Researchers with Kaspersky Labs say all signs point to a malicious key logger called "QWERTY," reportedly leaked from the NSA (National Security Agency), coming from the same source as the Regin malware platform, likely developed with the support of a nation-state. They made the connection after examining files about QWERTY that were among the documents provided by former NSA contractor and whistleblower Edward Snowden.
"We've obtained a copy of the malicious files published by Der Spiegel and when we analyzed them, they immediately reminded us of Regin," Kaspersky researchers, Costin Raiu and Igor Soumenkov, wrote on the cybersecurity firm's SecureList Web site. "Looking at the code closely, we conclude that the 'QWERTY' malware is identical in functionality to the Regin 50251 plugin."
Their analysis leads them to conclude that QWERTY is a plugin designed to work as part of the Regin platform. "Considering the extreme complexity of the Regin platform and little chance that it can be duplicated by somebody without having access to its sourcecodes, we conclude the QWERTY malware developers and the Regin developers are the same or working together," the researchers said.
Regin a 'Sophisticated Attack Platform'
In a detailed lab report about the Regin platform published in November, Kaspersky researchers compared Regin to another malware called Turla and concluded, "Regin surpasses Turla as one of the most sophisticated attack platforms we have ever analyzed." The Regin toolkit enables the actors deploying it to penetrate and monitor global system for mobile communications (GSM) networks.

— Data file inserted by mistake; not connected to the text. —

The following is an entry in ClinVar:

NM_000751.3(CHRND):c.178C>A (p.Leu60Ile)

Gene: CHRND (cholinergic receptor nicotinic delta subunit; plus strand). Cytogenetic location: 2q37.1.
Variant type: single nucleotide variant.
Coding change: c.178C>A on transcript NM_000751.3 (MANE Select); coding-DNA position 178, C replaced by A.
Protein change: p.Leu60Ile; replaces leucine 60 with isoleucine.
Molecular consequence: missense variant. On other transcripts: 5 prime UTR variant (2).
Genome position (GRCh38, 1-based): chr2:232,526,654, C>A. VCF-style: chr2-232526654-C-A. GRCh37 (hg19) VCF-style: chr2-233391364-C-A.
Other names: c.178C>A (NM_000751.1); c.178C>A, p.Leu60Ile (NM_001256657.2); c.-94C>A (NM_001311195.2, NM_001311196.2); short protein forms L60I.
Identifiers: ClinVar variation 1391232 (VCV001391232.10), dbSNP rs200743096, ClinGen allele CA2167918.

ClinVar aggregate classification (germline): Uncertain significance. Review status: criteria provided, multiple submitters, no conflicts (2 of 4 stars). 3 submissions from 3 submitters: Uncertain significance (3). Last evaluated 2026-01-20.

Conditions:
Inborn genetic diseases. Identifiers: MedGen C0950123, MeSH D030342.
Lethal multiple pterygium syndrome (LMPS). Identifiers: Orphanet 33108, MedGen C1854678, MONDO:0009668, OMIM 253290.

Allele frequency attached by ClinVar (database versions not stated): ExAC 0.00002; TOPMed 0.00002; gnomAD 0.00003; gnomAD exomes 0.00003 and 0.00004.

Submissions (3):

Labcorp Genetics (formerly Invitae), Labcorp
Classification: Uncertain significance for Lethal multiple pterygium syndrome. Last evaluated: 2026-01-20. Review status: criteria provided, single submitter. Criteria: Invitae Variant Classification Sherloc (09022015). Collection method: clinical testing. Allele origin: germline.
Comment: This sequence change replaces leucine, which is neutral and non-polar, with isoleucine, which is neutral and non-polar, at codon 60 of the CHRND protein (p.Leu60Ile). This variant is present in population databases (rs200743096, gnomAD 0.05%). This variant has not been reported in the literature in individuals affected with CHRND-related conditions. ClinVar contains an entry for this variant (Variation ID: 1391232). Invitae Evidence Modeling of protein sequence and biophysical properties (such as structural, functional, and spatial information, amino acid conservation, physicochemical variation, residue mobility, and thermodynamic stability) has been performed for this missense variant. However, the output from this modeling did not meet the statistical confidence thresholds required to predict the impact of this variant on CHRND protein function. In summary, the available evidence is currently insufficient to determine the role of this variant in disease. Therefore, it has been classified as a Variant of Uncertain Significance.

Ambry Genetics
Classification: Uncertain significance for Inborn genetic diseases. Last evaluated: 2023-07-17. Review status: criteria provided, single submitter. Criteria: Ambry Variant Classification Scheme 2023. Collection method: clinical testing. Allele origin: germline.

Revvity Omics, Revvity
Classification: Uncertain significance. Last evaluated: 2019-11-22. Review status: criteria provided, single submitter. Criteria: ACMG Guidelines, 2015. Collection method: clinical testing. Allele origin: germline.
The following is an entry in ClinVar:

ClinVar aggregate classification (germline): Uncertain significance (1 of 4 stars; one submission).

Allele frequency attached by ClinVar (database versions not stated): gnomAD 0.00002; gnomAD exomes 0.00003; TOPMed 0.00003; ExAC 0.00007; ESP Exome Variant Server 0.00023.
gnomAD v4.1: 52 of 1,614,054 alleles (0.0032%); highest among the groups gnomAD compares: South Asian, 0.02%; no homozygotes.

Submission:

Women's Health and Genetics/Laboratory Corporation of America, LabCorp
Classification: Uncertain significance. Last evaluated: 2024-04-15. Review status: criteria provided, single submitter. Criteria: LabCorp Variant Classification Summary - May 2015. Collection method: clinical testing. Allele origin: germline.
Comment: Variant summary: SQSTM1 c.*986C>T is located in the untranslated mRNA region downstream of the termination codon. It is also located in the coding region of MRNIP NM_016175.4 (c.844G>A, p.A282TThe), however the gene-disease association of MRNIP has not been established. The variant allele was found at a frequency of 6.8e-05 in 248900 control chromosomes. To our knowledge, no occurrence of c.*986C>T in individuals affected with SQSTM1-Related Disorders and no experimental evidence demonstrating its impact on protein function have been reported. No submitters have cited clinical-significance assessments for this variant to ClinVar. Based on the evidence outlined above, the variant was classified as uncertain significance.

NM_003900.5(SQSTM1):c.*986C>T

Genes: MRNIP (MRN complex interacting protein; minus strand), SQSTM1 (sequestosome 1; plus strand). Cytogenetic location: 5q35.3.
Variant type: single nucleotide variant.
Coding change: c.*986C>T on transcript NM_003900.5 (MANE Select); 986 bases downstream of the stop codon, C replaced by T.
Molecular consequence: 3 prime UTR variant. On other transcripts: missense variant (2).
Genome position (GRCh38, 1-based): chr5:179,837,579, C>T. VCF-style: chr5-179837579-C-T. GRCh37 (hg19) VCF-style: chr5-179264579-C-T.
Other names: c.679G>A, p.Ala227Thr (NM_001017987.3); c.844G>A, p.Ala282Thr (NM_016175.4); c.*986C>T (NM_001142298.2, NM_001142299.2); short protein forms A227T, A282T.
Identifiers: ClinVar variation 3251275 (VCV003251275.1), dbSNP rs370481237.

While Kaspersky hasn't been able to pinpoint when Regin first appeared in the wild, it has found some instances with timestamps dating back to 2003.
"The ability of this group to penetrate and monitor GSM networks is perhaps the most unusual and interesting aspect of these operations," according to the Kaspersky report. "In today's world, we have become too dependent on cellphone networks that rely on ancient communication protocols with little or no security available for the end user. Although all GSM networks have mechanisms embedded that allow entities such as law enforcement to track suspects, there are other parties which can gain this ability and then abuse it to launch other types of attacks against mobile users."
No Solid Proof of Origin
We reached out to Kaspersky's Soumenkov to get more information about their discovery. He told us that the researchers' latest analysis provides proof that QWERTY was made for working with Regin.
While documents from Snowden have shown that the U.K. spy agency, GCHQ (Government Communications Headquarters), used Regin to break into the networks of Belgium telco Belgacom in 2012, Kaspersky's analysis doesn't indicate where either Regin or QWERTY originated.
"We have no solid proof pointing at any concrete organization or country when it comes to attribution," Soumenkov said. "We only discovered strong similarities in the code of the two malicious programs." Systems administrators concerned about Regin can check for indicators of compromise that have been published by Kaspersky, he said.
"In general, we recommend installing a modern security suite on all endpoints and servers," Soumenkov added. "Log events and set up a centralized logging system. Make sure that you keep everything updated. And use whitelisting and default deny policies as much as possible."